Aum Shinri-kyo and Related Controversies
The Tokyo High Court on Thursday upheld a 12-year prison term handed down to an Aum Shinrikyo defendant for attempting to kill attorney Taro Takimoto with sarin gas in May 1994.
Yoshinobu Aoyama, 41, a former cult lawyer, was found guilty by the Tokyo District Court in 2000 of attempted murder and eight other charges, including slandering a company president, harboring an Aum fugitive and submitting false documents to local authorities.
In supporting the lower court ruling, the high court agreed that Aoyama played an indispensable role in the attempt on Takimoto's life. Aoyama issued orders to other cult members to kill Takimoto at the scene and provided important details, including the victim's schedule. The court also said he knew about the deadly nature of sarin.
His defense lawyers have not decided whether to appeal the ruling to the top court.
The defense team appealed the lower court ruling, claiming Aoyama did not intend to kill Takimoto because he did not believe the nerve gas was deadly.
They argued the 12-year prison term was too severe for the charges.
According to the high court, Aoyama and four other Aum members applied liquid sarin to the outside of the windshield of Takimoto's car in May 1994 near the Kofu District Court in Yamanashi Prefecture, following cult founder Shoko Asahara's order to murder Takimoto, who supported cult members who wanted to leave the cult. Takimoto experienced minor vision impairment when he was driving home later, it said.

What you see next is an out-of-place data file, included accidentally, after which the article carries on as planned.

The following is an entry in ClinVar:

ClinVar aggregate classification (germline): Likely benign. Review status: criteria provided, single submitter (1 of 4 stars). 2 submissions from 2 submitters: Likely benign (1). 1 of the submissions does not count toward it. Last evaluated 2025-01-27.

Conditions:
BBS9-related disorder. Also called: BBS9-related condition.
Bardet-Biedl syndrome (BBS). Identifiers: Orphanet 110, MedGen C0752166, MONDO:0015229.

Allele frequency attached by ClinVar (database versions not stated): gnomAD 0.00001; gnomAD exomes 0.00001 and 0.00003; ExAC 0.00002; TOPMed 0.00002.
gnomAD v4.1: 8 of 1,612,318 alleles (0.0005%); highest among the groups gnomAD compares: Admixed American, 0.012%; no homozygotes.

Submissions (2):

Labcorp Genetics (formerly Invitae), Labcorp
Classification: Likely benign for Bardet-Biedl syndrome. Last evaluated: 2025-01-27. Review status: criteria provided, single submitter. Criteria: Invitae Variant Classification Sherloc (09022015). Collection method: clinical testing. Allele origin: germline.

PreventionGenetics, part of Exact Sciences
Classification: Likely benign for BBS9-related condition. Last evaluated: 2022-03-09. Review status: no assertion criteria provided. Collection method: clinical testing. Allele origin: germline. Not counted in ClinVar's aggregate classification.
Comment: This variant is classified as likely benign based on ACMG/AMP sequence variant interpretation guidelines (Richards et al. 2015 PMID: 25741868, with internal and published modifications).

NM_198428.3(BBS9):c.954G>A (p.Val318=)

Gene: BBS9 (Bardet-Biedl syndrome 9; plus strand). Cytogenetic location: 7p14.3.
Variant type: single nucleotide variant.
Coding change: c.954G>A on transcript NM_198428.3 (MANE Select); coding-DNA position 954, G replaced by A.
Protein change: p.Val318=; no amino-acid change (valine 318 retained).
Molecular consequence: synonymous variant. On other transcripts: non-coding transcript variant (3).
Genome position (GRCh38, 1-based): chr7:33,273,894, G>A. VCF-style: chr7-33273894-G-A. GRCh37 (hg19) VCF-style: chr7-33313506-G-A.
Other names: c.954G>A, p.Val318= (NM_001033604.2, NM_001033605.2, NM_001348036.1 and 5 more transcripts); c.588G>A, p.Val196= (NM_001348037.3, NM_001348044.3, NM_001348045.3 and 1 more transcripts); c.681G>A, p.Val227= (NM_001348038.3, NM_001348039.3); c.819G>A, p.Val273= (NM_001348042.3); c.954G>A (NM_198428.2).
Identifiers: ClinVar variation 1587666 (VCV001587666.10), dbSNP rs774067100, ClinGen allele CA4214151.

In another case, Aoyama submitted a false document to authorities to obtain real estate in Namino, Kumamoto Prefecture, it said.
The former lawyer also helped a wanted Aum fugitive to hide in hotels in Ishikawa Prefecture and provided him with 5 million yen between March and April 1995 to aid his flight, the lower court said.
A graduate of Kyoto University, Aoyama became a lawyer in April 1984 and joined Aum in 1989. His registration as a lawyer was nullified in June 1995 following his arrest the previous month.
TOKYO - Fumihiro Joyu, a senior member of the AUM Shinrikyo cult, said Tuesday he will formally take over the leadership of the group Wednesday.